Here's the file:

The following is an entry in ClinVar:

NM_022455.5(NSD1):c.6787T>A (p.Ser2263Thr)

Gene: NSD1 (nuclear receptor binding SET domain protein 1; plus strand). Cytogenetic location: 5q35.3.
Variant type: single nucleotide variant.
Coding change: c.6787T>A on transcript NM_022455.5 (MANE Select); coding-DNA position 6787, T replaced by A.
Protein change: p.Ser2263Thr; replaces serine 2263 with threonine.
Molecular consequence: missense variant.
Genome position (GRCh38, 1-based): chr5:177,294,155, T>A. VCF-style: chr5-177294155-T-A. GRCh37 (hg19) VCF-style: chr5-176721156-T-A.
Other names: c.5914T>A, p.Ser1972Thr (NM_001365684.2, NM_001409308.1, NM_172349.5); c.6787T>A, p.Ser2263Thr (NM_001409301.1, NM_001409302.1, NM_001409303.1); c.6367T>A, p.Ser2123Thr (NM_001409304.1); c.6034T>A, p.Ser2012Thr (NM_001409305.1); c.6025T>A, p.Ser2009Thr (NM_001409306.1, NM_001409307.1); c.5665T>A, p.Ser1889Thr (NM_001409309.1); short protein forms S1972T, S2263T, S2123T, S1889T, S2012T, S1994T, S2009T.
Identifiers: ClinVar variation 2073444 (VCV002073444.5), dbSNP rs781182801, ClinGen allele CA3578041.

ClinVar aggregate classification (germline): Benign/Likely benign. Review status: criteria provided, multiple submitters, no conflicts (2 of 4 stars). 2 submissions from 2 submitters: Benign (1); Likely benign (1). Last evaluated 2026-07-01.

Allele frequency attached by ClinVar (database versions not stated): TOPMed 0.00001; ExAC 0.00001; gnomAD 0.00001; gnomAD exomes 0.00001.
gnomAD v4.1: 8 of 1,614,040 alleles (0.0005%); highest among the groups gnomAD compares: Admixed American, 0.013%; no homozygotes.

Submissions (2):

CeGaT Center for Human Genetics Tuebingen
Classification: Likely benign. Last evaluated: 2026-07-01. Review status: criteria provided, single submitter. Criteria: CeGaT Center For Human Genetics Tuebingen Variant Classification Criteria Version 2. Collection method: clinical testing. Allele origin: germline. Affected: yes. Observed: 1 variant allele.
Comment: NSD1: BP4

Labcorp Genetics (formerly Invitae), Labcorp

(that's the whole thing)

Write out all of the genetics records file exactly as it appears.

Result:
The following is an entry in ClinVar:

NM_022455.5(NSD1):c.6787T>A (p.Ser2263Thr)

Gene: NSD1 (nuclear receptor binding SET domain protein 1; plus strand). Cytogenetic location: 5q35.3.
Variant type: single nucleotide variant.
Coding change: c.6787T>A on transcript NM_022455.5 (MANE Select); coding-DNA position 6787, T replaced by A.
Protein change: p.Ser2263Thr; replaces serine 2263 with threonine.
Molecular consequence: missense variant.
Genome position (GRCh38, 1-based): chr5:177,294,155, T>A. VCF-style: chr5-177294155-T-A. GRCh37 (hg19) VCF-style: chr5-176721156-T-A.
Other names: c.5914T>A, p.Ser1972Thr (NM_001365684.2, NM_001409308.1, NM_172349.5); c.6787T>A, p.Ser2263Thr (NM_001409301.1, NM_001409302.1, NM_001409303.1); c.6367T>A, p.Ser2123Thr (NM_001409304.1); c.6034T>A, p.Ser2012Thr (NM_001409305.1); c.6025T>A, p.Ser2009Thr (NM_001409306.1, NM_001409307.1); c.5665T>A, p.Ser1889Thr (NM_001409309.1); short protein forms S1972T, S2263T, S2123T, S1889T, S2012T, S1994T, S2009T.
Identifiers: ClinVar variation 2073444 (VCV002073444.5), dbSNP rs781182801, ClinGen allele CA3578041.

ClinVar aggregate classification (germline): Benign/Likely benign. Review status: criteria provided, multiple submitters, no conflicts (2 of 4 stars). 2 submissions from 2 submitters: Benign (1); Likely benign (1). Last evaluated 2026-07-01.

Allele frequency attached by ClinVar (database versions not stated): TOPMed 0.00001; ExAC 0.00001; gnomAD 0.00001; gnomAD exomes 0.00001.
gnomAD v4.1: 8 of 1,614,040 alleles (0.0005%); highest among the groups gnomAD compares: Admixed American, 0.013%; no homozygotes.

Submissions (2):

CeGaT Center for Human Genetics Tuebingen
Classification: Likely benign. Last evaluated: 2026-07-01. Review status: criteria provided, single submitter. Criteria: CeGaT Center For Human Genetics Tuebingen Variant Classification Criteria Version 2. Collection method: clinical testing. Allele origin: germline. Affected: yes. Observed: 1 variant allele.
Comment: NSD1: BP4

Labcorp Genetics (formerly Invitae), Labcorp